This is where we share lessons. These lessons are produced under a Creative Commons Attribution – Non Commercial – Share Alike 4.0 International License. We kindly ask you to respect this.
We have only recently started and most lessons have not been piloted yet. Therefore, we ask you, should you try one of our lessons in your classroom, to share your experience with us. You can contact the author directly at either email@example.com or firstname.lastname@example.org.
We deliberately write everything in English, to be able to reach as wide a crowd as possible. Should you want it translated in Dutch, we are able to help you, since we are native speakers. With regard to any other language it is likely Google translate does a better job.
We have divided the lessons into three categories: the ecological ceiling, the safe haven and the social foundation. To help you on your way, we added some didactic suggestions and some tips for preparation, where applicable. All lessons include possible answers to the questions in that lesson. We have indicated the lessons that have been piloted with a P.
This lesson is meant as an introduction to the lessons on the biogeochemical cycles. You can assign it as homework in preparation of a lesson on one of the cycles, and go over the questions in the classroom before you start the cycle lesson. This lesson does not link to any outside resources.
This lesson introduces the nitrogen cycle as nature designed it. It goes over the different stages of nitrogen throughout the cycle and notes that a nitrogen element can go at different paces through the cycle. The lesson is concluded with the assignment to draw the story of a nitrogen molecule through the cycle.
You can either assign this lesson as homework and have some students present their cycle in class. However, this lesson links to two outside resources, one of which is optional and best used individually.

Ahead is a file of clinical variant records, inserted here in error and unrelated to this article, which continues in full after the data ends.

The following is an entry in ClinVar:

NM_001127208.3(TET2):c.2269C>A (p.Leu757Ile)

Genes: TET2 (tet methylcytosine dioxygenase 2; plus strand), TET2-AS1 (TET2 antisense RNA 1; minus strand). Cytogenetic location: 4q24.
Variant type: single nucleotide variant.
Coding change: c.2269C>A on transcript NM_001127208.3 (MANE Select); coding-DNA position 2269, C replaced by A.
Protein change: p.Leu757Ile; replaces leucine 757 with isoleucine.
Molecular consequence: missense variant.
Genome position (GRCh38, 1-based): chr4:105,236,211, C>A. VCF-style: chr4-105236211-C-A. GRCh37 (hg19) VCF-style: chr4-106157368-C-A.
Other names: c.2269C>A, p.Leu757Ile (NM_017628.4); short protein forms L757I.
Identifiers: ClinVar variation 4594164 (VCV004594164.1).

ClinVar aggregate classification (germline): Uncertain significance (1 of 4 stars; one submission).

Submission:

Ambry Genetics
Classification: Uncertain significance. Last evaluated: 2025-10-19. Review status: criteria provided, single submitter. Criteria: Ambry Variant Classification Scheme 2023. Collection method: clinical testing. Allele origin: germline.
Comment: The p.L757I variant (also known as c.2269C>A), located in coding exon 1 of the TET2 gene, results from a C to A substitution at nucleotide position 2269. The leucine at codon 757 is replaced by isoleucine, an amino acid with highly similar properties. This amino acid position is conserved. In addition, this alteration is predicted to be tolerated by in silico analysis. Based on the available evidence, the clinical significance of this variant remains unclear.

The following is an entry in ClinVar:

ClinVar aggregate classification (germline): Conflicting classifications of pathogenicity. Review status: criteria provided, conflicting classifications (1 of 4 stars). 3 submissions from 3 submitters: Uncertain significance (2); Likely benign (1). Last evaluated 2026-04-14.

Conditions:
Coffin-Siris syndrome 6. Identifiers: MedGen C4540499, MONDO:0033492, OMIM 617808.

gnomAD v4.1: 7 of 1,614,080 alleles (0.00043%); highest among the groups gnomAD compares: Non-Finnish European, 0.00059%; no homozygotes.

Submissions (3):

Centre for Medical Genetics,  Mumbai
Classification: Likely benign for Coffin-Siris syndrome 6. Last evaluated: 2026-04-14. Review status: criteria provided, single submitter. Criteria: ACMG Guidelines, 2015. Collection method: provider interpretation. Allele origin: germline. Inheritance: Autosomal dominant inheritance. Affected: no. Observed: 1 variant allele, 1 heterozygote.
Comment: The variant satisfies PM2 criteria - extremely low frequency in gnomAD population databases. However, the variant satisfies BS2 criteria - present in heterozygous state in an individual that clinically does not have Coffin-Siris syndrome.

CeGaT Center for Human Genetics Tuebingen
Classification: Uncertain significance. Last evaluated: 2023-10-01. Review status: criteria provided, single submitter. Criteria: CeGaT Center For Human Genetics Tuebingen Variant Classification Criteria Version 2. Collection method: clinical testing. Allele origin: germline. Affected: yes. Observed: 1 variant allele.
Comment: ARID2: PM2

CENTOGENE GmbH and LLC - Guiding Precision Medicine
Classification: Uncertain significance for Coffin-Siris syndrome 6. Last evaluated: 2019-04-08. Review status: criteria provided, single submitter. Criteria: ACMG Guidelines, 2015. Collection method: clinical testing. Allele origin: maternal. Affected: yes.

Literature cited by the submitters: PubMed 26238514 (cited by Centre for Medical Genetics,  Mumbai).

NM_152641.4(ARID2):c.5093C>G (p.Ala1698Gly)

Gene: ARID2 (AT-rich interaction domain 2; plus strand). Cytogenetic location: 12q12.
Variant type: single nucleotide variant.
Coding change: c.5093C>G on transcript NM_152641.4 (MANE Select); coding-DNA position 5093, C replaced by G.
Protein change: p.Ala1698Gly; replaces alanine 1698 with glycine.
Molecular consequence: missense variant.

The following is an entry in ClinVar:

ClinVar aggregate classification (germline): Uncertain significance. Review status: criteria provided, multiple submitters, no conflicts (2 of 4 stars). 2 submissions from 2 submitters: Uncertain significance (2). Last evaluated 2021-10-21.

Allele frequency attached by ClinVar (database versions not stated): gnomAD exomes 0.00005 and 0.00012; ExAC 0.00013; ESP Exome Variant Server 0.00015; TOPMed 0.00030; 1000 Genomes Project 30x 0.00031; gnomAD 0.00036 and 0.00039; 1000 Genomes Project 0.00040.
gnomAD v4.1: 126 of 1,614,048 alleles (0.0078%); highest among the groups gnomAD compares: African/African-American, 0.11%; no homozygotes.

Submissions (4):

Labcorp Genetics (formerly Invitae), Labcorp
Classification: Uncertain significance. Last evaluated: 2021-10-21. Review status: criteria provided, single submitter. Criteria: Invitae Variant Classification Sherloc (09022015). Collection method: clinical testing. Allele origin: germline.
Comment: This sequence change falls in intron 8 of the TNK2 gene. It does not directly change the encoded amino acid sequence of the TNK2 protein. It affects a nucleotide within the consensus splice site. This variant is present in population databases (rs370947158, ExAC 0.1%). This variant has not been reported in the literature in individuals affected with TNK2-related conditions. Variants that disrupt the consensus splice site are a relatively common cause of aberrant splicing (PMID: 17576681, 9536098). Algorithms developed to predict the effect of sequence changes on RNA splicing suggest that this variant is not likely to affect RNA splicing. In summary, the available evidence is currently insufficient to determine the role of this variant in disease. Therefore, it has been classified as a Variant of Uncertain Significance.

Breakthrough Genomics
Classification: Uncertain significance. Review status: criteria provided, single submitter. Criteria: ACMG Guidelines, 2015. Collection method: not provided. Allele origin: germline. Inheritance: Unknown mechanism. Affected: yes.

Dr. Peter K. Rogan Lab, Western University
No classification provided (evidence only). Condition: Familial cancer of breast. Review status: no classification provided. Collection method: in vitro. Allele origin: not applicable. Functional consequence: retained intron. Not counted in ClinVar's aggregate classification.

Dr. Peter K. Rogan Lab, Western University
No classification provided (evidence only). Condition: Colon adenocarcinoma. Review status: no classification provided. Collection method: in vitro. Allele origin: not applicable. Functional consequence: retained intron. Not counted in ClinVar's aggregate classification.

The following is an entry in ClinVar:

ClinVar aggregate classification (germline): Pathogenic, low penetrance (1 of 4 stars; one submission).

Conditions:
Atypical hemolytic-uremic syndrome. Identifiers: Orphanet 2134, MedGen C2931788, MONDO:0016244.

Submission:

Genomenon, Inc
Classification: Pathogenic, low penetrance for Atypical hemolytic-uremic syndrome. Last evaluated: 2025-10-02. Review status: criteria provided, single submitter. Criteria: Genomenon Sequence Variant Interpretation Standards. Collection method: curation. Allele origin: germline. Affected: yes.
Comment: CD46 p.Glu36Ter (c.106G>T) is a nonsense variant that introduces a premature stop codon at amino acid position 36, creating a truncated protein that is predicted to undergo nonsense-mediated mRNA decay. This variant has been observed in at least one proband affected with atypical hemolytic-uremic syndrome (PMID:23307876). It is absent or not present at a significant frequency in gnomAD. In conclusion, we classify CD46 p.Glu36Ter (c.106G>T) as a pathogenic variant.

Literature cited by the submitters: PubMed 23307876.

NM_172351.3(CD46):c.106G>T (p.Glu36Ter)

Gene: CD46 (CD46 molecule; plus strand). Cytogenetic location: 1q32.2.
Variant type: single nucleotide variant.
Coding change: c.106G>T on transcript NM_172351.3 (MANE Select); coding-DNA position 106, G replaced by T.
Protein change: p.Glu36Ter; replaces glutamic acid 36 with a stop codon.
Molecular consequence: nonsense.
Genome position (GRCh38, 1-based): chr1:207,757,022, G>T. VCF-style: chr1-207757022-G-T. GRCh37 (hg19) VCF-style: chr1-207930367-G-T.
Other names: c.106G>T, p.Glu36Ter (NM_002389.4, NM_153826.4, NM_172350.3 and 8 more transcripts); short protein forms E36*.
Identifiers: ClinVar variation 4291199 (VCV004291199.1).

Alternatively, you can watch the video that is included in the lesson with your students. It is advised to go over it in increments and have students take notes to prepare for the assignment, which they can finish as homework.
You have to decide how you want them to present their work. Some students may prefer to write out the whole process, others might prefer to draw. If you like, you could also allow for other options, like performing a play. This is up to you.
You can complement this lesson with a walk-through of the nitrogen cycle, which you can translate in your own language. This is explained here.
This lesson introduces the phosphorus cycle. It covers the different stores of phosphorus in the biosphere. The lesson is concluded with the assignment to link the text to an image of the phosphorus cycle.
You can either assign this lesson as homework and have students hand in their work so you can check their understanding. This lesson links to two outside resources, which are both optional, but recommendable.
Alternatively, you could use one of the outside resources to go over the phosphorus cycle step by step. You could discuss the assignments 1-3 in class and assign the last one as homework, which your students can hand in.
- Dead Zones Case Study
This case study covers the nitrogen and phosphorus loading element of the ecological ceiling. More specifically, it covers dead zones. The case study consists of three parts:
- Dead Zones Introduction Lesson – in which we cover the nature, magnitude and cause of the problem. It is advised to use this lesson as an introduction to either one, or both, of the Case Studies below. You can also decide to pass by the in-depth case studies and use only this lesson.
- Dead Zones – Case Study I – which goes deeper into the magnitude of the problem. It invites students to do research on a dead zone near them. Alternatively you could assign a well-known dead zone like the Gulf of Mexico or the Baltic Sea. It is advised to work on this case study as a class and have tasks divided amongst the students.
- Dead Zones – Case Study II – which goes deeper into the solution of the problem through the evaluation of some alternatives. It is advised to have groups of 2-4 students present one solution and have each solution covered by at least one group, so you need at least four groups.
Safe Haven – Into the Doughnut
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